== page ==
MCAS Cherry Point News


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Lance Cpl. Lawrence Jones, a native of Noatak, Alaska, works as a mechanic for Marine Wing Support Squadron 371 currently deployed to Camp Leatherneck, Afghanistan. Jones traded his arctic home for the Afghan heat to repair vehicles used by the squadron.

Photo by Cpl. Justin M. Boling

One Marine’s journey from Alaska to Afghanistan

27 Oct 2011 | Cpl. Justin M. Boling

One Marine’s decision to enlist took him from an icy landscape above the Arctic Circle to the dust-covered deserts of Afghanistan.

Lance Cpl. Lawrence Jones, a native of Noatak, Alaska, is a member of the Inupiat people. Only the town’s gravel runway and the surrounding waterways provide access to the rest of the world.

Jones began the process of becoming a United States Marine with a phone call to a recruiter 400 miles away in Fairbanks, Alaska. He had to endure numerous 600-mile-long flights to Anchorage, Alaska through treacherous snow storms and arctic winds to complete the recruitment process.

Today a mechanic in Afghanistan, Jones is charged with maintaining the vehicles utilized by Marine Wing Support Squadron 371, which conducts aviation ground support for 2nd Marine Aircraft Wing (Forward).

2nd Marine Aircraft Wing (Forward) serves as the aviation combat element for the southwestern regional command of NATO’s International Security Assistance Force.

Growing up, Jones said his fondest memories involve trudging through the snow and ice of his home, rifle in hand, hunting moose, caribou and grizzly bears with his grandfather.

Jones said his relationship with his grandfather, who was a first sergeant in United States Army, inspired him to enlist.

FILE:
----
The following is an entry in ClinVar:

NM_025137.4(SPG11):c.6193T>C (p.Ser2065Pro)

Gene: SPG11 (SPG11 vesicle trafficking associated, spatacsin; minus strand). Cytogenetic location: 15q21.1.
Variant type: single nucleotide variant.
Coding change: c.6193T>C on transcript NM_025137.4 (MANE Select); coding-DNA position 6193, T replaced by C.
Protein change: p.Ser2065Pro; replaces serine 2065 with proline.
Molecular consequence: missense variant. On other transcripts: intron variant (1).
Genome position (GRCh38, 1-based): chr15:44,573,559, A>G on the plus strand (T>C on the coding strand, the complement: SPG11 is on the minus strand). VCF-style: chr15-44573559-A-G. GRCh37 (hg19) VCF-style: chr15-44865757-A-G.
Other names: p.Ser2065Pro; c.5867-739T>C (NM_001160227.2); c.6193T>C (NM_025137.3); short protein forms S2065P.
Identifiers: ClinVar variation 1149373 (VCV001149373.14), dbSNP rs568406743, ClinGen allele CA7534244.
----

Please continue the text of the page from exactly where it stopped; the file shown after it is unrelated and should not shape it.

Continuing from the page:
“I wanted to show my grandfather that I was strong like him,” said Jones.

He has traded his old hunting rifle for a wrench to maintain humvees, mine resistant ambush protected vehicles and fire trucks. These vehicles provide the ground assistance for Marine Corps aircraft in their mission of supplying aerial support to ground troops.

In his Alaskan home the comfortable temperatures of summer give way to a winter with only 15 minutes of sunlight and temperatures reaching  40 degrees below zero.

Jones’ work days in Afghanistan hover around 90 degrees, luckily for him the Afghan nights grow colder in the final months of the year.

Living in Alaska has taught Jones to do the most with what he has.  Jones worked tirelessly chopping wood, hunting and working to help his family. Doing more with less is the spirit of mission accomplishment for the Marine Corps in Afghanistan.

 “When I miss home I remember three sights that always bring me joy,” said Jones. “ I think of seeing a red sun dart across the horizon at 3 a.m., how the full moon lights up the sky during the months of darkness and the dancing colors of the northern lights.”

 “When I call home, I do not talk, I just listen,” said Jones. “Before they hang up they tell me how proud they and our town are of me for being here.”

After returning to the states, Jones said he looks forward to having more experiences to learn from, but like his grandfather he will one day return to his frozen homeland.

“The young kids are going to ask me about the military,” Jones said. ”I will say you will travel far and see many things.”

Marine Corps Air Station Cherry Point